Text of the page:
Penney Goes Online to Get Younger Shoppers
By George Anderson
It’s not your mother’s J.C. Penney anymore. That’s what the department store chain wants the 50 percent of American households that have not shopped at its stores over the past three years to know and it is going online to make its point.
The company includes its new trendier private label clothing brands and other items sold in its stores on its site, as well as more upscale items that are online exclusives.
Tim Lyons, a spokesperson for the retailer, told The Associated Press that the company’s online shoppers tend to be a little younger (the median age being 45 versus 49 in-store) and more affluent (income levels 10 to 15 percent higher).
It is a younger and more affluent consumer that Penney chairman and chief executive Myron “Mike” Ullman seeks for the retailer and the company is focused on reaching them through any means possible.
The company, according to the AP report, views its online site as the “hub” of its business. JCPenney.com rang up $18.8 billion in sales last year, putting it ahead of other department stores and even Wal-Mart for revenues generated online.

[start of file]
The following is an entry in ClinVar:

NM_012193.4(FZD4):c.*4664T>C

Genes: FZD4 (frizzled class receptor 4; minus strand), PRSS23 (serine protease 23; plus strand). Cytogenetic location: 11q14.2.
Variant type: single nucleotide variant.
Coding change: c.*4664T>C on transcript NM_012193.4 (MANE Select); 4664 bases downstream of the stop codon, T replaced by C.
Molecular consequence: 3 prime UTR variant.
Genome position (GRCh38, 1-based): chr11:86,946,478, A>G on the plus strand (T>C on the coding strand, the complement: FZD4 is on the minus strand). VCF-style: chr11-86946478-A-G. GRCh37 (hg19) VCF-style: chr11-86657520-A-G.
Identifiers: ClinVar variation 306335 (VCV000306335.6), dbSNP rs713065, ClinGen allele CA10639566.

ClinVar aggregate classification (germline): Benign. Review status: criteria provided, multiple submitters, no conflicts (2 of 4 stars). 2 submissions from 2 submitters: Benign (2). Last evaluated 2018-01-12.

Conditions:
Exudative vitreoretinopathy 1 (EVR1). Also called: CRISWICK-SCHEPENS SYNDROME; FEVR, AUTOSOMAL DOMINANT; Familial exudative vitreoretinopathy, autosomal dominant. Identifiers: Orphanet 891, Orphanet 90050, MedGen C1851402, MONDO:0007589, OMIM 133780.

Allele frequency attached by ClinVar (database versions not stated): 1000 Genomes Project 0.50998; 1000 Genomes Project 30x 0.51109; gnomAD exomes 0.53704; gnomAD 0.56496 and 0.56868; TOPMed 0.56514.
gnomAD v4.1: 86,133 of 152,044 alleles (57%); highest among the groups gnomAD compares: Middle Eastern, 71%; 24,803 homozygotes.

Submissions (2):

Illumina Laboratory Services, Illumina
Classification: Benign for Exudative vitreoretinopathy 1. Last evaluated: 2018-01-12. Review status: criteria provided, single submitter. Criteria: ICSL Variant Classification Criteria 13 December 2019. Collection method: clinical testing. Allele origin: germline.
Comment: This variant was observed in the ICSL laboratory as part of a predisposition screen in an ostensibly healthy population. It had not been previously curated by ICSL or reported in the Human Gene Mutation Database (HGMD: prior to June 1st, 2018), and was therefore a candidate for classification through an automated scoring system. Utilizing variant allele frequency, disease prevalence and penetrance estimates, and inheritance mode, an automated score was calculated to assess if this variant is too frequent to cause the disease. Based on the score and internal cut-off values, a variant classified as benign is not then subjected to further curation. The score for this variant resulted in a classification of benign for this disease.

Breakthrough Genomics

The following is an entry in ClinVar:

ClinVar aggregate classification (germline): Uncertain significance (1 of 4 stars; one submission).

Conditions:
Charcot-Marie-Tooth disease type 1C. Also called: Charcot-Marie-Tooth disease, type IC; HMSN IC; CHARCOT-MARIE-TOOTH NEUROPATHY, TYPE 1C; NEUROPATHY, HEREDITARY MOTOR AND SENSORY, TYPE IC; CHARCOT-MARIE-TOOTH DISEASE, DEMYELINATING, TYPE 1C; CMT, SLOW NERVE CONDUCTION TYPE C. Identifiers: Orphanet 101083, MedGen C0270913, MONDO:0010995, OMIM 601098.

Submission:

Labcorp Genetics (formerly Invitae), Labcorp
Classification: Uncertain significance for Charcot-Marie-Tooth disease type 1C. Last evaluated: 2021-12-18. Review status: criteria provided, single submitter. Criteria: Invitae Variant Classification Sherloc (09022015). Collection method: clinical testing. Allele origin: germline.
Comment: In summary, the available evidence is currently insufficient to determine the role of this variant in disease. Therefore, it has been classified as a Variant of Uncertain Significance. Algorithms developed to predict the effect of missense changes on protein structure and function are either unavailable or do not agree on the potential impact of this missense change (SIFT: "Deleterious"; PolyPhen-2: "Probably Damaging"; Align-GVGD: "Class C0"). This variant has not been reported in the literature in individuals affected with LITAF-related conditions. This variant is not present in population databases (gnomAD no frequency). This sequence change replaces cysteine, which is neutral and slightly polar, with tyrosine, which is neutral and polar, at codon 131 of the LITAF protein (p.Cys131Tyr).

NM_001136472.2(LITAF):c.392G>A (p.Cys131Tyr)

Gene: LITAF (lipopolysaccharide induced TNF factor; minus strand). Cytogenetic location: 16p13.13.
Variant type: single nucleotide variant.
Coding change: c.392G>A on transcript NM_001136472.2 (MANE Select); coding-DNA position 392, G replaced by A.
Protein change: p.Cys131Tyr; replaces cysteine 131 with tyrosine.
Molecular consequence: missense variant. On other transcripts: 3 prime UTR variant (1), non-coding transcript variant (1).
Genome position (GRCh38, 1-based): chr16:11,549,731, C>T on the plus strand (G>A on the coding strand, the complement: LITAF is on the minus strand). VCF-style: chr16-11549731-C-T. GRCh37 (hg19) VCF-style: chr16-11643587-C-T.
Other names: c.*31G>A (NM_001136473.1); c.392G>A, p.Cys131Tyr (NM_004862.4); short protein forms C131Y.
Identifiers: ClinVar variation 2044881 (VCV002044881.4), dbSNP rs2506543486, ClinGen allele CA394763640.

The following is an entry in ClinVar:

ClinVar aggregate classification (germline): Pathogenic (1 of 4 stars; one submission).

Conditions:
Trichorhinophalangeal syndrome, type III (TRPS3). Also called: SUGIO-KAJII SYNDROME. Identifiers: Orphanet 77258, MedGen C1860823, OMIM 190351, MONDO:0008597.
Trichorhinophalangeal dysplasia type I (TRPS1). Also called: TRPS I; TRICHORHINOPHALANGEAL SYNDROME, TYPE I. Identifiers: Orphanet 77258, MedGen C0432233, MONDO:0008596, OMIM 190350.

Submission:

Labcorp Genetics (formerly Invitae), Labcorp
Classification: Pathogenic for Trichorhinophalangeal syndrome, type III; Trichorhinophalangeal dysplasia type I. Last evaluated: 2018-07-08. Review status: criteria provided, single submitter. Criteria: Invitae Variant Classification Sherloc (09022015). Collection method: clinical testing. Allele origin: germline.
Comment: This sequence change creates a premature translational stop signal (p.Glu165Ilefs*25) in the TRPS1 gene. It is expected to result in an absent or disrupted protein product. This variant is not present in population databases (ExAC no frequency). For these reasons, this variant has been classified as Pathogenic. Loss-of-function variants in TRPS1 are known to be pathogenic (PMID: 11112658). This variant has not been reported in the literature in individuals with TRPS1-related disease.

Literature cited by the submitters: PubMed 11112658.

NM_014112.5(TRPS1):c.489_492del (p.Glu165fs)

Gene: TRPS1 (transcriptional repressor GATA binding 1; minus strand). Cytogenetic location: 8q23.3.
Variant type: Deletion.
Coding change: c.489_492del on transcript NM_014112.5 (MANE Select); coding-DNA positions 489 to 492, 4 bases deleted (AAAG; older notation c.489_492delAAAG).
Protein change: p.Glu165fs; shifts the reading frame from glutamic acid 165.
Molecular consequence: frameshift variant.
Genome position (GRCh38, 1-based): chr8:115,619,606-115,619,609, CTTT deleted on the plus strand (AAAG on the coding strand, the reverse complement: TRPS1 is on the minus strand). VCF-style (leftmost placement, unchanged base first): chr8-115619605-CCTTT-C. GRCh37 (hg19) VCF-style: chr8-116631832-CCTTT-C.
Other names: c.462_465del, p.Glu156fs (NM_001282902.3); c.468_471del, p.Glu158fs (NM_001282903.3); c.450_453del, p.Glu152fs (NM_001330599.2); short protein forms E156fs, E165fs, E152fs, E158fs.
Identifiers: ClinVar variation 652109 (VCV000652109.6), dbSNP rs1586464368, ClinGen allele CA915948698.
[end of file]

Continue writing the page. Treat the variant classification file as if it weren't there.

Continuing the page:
“Penney’s is moving fast into this new frontier of multichannel consumer retail experience,” said Richard Hastings, retail analyst at Bernard Sands. “People are experiencing the brand in a dynamic way.”
Penney is looking to further blend its virtual and in-store selling environments with in-store kiosks that allow consumers to order products online as well as POS touchscreen technology that enables store personnel to order items online for shoppers that are not in-stock in a particular location.
Still, the retailer has some work to do in-house. According to the AP report, “At Penney, a big challenge ahead is to get store associates to actively pitch to shoppers all three ways to shop. At a Penney store in Queens, N.Y., placards throughout the store encouraged customers to check out offerings online and in the catalog. But when a reporter approached a salesman in the furniture area about children’s furniture, he just replied: ‘We don’t sell them.'”
Moderator’s Comment: Is J.C. Penney ahead of the curve on multichannel retailing? What lessons can be learned from Penney on the challenges and opportunities
associated with developing a cohesive multichannel approach to retailing and customer service? –
George Anderson – Moderator
- J.C.Penney pushes Internet shopping The average
online customer is younger than the store shopper. – The Associated Press/The Morning Call